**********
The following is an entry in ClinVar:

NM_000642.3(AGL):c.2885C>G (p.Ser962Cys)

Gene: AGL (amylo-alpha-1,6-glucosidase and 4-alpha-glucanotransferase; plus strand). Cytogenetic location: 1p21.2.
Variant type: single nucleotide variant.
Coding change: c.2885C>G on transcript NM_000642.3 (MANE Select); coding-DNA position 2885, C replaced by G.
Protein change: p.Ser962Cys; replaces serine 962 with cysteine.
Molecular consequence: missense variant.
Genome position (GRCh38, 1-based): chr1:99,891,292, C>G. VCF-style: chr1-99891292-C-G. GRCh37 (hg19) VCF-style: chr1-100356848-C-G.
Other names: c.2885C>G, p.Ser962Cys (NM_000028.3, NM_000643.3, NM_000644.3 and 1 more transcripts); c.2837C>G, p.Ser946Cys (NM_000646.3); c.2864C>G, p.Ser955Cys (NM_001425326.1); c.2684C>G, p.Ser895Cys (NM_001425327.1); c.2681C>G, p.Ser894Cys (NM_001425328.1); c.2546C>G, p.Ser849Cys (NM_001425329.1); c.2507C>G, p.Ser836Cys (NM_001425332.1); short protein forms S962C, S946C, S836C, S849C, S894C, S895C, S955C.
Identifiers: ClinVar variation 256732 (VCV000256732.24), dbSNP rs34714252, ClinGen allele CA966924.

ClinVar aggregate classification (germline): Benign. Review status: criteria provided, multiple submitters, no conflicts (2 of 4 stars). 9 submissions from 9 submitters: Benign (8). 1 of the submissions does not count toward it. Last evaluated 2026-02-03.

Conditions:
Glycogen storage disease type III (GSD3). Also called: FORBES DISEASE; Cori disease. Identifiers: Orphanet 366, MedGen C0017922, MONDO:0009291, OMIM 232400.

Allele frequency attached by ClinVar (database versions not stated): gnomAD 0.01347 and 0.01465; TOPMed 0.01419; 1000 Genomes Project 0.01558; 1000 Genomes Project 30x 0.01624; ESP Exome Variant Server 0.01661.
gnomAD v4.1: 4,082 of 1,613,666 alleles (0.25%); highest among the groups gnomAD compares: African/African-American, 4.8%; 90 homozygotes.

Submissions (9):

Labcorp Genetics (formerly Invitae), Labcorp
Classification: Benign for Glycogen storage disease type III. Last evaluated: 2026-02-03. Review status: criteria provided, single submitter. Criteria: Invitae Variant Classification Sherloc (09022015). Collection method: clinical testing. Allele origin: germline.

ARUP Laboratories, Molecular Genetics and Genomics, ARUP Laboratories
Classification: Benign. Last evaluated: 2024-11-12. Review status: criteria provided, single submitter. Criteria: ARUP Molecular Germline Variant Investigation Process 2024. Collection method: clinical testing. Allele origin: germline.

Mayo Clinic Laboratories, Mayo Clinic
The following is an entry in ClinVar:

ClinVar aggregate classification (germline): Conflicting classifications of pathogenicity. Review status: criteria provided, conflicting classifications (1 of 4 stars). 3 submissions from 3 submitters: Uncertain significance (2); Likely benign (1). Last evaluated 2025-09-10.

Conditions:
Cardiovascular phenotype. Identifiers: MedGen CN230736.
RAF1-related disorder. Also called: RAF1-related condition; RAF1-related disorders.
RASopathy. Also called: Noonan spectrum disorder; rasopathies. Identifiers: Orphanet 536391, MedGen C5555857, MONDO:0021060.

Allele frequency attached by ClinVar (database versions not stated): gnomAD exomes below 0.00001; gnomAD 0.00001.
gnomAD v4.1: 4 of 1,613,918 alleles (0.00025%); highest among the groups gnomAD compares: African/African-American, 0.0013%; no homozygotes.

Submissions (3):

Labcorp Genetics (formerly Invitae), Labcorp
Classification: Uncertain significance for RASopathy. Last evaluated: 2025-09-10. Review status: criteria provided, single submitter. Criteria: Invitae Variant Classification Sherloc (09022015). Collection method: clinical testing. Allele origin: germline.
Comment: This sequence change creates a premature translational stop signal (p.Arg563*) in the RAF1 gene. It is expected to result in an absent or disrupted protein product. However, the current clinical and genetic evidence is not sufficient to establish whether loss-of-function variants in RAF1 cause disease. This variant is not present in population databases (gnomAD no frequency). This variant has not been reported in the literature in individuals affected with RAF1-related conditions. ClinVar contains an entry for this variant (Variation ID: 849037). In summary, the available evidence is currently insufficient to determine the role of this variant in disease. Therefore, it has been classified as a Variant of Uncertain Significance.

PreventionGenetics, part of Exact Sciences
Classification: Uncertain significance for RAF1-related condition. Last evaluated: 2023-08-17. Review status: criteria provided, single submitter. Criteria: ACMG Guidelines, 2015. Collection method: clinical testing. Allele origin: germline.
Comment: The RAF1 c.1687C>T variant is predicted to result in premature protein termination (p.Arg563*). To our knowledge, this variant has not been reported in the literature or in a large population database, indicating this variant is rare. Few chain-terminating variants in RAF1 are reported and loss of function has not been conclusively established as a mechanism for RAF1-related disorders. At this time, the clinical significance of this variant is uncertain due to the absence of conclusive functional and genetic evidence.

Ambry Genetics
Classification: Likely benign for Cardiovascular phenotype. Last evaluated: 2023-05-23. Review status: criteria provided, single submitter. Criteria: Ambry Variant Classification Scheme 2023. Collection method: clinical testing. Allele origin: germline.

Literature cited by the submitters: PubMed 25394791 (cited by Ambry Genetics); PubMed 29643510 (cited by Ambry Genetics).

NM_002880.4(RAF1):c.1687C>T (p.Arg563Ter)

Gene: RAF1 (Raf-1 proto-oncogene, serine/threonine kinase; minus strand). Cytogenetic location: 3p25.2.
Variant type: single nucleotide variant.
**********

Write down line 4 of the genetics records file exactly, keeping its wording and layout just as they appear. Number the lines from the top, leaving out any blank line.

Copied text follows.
Variant type: single nucleotide variant.